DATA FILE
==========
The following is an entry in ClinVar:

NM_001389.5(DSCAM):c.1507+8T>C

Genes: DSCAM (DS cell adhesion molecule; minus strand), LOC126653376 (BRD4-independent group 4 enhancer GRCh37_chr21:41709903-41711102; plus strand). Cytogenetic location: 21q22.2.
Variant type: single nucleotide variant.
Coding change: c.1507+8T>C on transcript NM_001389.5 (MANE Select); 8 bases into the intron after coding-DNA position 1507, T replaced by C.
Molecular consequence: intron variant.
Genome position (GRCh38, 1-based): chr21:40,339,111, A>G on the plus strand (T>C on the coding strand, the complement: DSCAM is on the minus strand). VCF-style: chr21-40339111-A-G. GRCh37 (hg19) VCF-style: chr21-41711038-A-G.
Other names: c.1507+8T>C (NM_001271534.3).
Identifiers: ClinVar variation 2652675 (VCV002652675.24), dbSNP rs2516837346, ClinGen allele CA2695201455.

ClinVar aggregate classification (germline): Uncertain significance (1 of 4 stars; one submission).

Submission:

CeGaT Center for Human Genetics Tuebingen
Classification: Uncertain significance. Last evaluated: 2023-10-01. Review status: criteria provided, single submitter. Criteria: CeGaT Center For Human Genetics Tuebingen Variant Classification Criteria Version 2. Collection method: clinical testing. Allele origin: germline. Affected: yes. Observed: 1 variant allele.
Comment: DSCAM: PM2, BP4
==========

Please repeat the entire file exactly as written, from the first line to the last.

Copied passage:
The following is an entry in ClinVar:

NM_001389.5(DSCAM):c.1507+8T>C

Genes: DSCAM (DS cell adhesion molecule; minus strand), LOC126653376 (BRD4-independent group 4 enhancer GRCh37_chr21:41709903-41711102; plus strand). Cytogenetic location: 21q22.2.
Variant type: single nucleotide variant.
Coding change: c.1507+8T>C on transcript NM_001389.5 (MANE Select); 8 bases into the intron after coding-DNA position 1507, T replaced by C.
Molecular consequence: intron variant.
Genome position (GRCh38, 1-based): chr21:40,339,111, A>G on the plus strand (T>C on the coding strand, the complement: DSCAM is on the minus strand). VCF-style: chr21-40339111-A-G. GRCh37 (hg19) VCF-style: chr21-41711038-A-G.
Other names: c.1507+8T>C (NM_001271534.3).
Identifiers: ClinVar variation 2652675 (VCV002652675.24), dbSNP rs2516837346, ClinGen allele CA2695201455.

ClinVar aggregate classification (germline): Uncertain significance (1 of 4 stars; one submission).

Submission:

CeGaT Center for Human Genetics Tuebingen
Classification: Uncertain significance. Last evaluated: 2023-10-01. Review status: criteria provided, single submitter. Criteria: CeGaT Center For Human Genetics Tuebingen Variant Classification Criteria Version 2. Collection method: clinical testing. Allele origin: germline. Affected: yes. Observed: 1 variant allele.
Comment: DSCAM: PM2, BP4